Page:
“I didn't want to be a coach because I see how hard and difficult it is. But he saw something in me that I didn't see in myself. He gave me my first opportunity, and I'm very thankful to Doc, and I'll always love him. He'll always be my mentor.”
This is a quote from Tyronn Lue's press conference after winning Game 7 and an NBA championship - Cleveland’s first sports championship in 52 years.
Winning always changes the narrative, but the reality is, when Ty Lue first took over as head coach for the Cavaliers, many in the sports world disapproved. Lue, a first-year head coach best known for being stepped over by Allen Iverson in the 2001 NBA Finals, was now inheriting the most pressure-filled job in the NBA halfway through the season. There was no grace period. It was win now or be labeled as the inexperienced coach that Cleveland was foolish enough to take a chance on. We now know that Lue silenced the doubters and led the Cavs to an improbable comeback in the Finals.
Given all that, it's no surprise Lue buckled under the overwhelming thrill of it all and wept on the sideline as the buzzer sounded. It’s an amazing story, but one that may never have happened if not for the discerning eye of Doc Rivers, coach of the Los Angeles Clippers. What Ty Lue was essentially saying in his postgame presser was “Doc…you da' real MVP!”
So often we associate great leadership with qualities like strength, dominance, decisiveness, confidence, risk-taking, and delegation. These are indisputable marks of a great leader. However, one of the most powerful yet overlooked qualities is the ability to see unfulfilled greatness in others.
You Call It Out...They Live It Out
The question becomes, what did Doc see in Lue? How did he see what was not there from the outward perspective? According to a USA Today piece by Jeff Zillgitt, Rivers said, “I just thought he was a natural leader. He has this ability to connect. I love his IQ. I just thought he had the intangibles. He had the ability to tell people what they don’t want to hear. I thought, ‘This kid could be a really good coach someday.’”
When Rivers proposed the coaching idea, Lue believed he had the wrong guy. “He thought it was silly,” Rivers said. “There’s no way I’ll coach” Ty thought.
“You’ll be a coach. You know it; you’re smart about it, and you’ll coach,” Rivers told him, “At some point after you retire, give me a call. I’ll have a job for you.”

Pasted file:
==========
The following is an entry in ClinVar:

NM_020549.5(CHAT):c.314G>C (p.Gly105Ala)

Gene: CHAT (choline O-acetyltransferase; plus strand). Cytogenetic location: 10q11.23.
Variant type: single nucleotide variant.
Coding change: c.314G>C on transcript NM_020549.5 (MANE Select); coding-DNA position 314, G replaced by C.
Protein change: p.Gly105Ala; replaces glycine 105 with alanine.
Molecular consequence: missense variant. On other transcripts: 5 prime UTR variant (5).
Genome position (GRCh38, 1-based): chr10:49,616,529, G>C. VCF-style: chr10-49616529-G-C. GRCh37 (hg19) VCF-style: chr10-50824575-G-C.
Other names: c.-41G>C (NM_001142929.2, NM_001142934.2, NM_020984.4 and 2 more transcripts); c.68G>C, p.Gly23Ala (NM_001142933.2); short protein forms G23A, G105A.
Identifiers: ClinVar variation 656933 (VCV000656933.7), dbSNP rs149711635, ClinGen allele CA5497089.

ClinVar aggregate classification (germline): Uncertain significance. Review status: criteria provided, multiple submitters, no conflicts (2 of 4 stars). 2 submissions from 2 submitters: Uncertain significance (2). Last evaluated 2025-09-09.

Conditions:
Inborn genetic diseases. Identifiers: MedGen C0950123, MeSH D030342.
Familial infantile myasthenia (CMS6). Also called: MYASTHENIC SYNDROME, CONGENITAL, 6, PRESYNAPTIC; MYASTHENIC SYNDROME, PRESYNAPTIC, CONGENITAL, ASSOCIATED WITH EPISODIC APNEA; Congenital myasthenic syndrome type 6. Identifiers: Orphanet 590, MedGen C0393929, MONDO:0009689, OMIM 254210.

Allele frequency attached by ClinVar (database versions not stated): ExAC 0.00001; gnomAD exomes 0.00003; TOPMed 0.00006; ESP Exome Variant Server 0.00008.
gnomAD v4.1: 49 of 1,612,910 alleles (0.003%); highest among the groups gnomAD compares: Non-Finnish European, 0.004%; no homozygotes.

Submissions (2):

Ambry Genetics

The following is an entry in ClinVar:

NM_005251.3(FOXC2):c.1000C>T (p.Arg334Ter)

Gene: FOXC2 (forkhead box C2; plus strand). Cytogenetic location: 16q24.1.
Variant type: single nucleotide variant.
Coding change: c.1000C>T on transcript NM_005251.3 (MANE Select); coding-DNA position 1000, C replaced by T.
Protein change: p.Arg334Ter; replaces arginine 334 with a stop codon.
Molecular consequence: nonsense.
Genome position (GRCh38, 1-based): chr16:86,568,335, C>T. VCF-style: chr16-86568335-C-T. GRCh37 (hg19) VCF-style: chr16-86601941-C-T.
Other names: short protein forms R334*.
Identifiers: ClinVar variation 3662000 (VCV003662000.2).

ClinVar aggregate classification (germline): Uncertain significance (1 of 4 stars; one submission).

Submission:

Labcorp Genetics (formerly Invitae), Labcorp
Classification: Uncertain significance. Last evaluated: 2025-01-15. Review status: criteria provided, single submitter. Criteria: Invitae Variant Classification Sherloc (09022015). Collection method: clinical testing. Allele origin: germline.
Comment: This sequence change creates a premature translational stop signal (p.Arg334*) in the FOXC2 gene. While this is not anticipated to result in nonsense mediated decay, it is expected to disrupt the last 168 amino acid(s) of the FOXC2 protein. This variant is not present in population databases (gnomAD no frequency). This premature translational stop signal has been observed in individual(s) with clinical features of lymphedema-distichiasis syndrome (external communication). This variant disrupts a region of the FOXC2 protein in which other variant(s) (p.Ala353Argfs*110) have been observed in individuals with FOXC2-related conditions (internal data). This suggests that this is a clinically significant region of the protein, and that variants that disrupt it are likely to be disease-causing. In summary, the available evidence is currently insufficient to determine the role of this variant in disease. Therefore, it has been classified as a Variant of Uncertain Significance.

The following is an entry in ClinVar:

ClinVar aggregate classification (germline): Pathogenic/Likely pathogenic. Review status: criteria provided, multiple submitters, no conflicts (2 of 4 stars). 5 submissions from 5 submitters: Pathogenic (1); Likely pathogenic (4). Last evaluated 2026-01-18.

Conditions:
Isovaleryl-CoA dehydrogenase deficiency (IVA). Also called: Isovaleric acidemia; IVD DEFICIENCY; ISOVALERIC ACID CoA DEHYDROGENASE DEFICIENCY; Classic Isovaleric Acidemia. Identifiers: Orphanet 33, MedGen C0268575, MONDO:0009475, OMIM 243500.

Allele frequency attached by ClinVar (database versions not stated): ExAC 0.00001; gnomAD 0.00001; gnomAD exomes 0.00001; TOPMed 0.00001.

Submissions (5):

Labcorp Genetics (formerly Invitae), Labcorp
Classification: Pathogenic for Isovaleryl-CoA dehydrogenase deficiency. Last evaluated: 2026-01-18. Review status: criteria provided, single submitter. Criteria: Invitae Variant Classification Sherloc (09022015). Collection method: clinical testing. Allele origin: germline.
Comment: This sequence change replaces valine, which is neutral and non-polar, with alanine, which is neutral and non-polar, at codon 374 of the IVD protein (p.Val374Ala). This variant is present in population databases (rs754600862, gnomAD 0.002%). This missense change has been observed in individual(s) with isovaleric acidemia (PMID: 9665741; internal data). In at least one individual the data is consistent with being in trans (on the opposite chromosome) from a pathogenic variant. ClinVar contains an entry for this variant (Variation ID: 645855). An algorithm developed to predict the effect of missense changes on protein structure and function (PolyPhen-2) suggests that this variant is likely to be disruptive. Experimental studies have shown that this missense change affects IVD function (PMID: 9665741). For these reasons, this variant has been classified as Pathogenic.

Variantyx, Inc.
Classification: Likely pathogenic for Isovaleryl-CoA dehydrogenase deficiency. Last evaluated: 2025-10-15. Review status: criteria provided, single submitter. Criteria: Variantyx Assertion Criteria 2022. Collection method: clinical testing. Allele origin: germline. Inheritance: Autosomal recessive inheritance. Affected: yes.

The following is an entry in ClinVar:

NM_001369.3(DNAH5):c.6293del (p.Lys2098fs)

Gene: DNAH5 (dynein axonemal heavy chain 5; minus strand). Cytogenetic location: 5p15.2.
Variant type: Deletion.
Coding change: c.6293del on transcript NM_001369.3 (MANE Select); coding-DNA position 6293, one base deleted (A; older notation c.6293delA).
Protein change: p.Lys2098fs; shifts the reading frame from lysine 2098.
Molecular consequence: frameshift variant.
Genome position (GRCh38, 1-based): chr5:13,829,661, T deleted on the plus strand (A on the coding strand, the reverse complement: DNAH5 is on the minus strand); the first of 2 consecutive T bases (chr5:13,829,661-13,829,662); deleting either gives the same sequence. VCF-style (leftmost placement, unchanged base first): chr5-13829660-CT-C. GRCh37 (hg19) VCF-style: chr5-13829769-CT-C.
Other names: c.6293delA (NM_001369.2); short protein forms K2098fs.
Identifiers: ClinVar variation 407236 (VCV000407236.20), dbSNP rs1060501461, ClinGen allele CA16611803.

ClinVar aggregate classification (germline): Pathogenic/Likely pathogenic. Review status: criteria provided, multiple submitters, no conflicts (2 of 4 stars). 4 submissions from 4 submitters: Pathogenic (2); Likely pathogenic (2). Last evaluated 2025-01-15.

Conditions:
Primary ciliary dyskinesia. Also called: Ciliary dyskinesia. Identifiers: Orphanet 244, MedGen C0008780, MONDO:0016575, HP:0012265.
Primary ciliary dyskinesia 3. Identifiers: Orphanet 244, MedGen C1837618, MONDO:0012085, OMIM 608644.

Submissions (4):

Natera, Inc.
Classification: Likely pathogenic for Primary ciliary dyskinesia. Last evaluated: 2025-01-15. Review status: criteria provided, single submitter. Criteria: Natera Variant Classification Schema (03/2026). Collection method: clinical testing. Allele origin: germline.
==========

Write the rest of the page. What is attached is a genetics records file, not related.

What’s so great is how sure Rivers was about Lue’s coaching abilities. And it was his unwavering confidence in Lue that gave Lue the courage to pursue it in his post playing career.
Now, it's one thing to recognize leadership qualities out in the game of life, but let’s face it: most leaders don't come in the package of an NBA veteran with an arsenal of skills and abilities like Ty Lue. So the question becomes, how do we respond to our fellow man when we can’t see the recognizable tools or even the desire to see greatness in themselves? How easy it is to judge by outward appearance? Like with Rivers and Lue, sometimes our belief in someone has to EXCEED the belief they exhibit in themselves. Sometimes we have to literally deny a man’s self-assessment when it contradicts the true potential that has been revealed in them.
The beautiful thing about God’s plan is that He creates every man - regardless of his status or occupation - to be great. This isn't some generality. No, every man has a specific purpose and call to greatness. But who will see it in them? Who will say, “Yes” when they’re saying, “No?”
Many of our young minority men deny their calling, not by any fault of their own, but simply due to the statistics of a society that doom them to be marginalized and labeled as underachievers. Often times it is society that joins along in the chorus of one’s own lack of self-value. And we can all fail to become great leaders every time we judge someone by their outward appearances - the uneducated, the unsophisticated, the overweight, the disabled, the poor and homeless. We miss the mark to be great when we neglect to look at someone created in God’s image and don't see an eternal purpose and impact that only they can offer!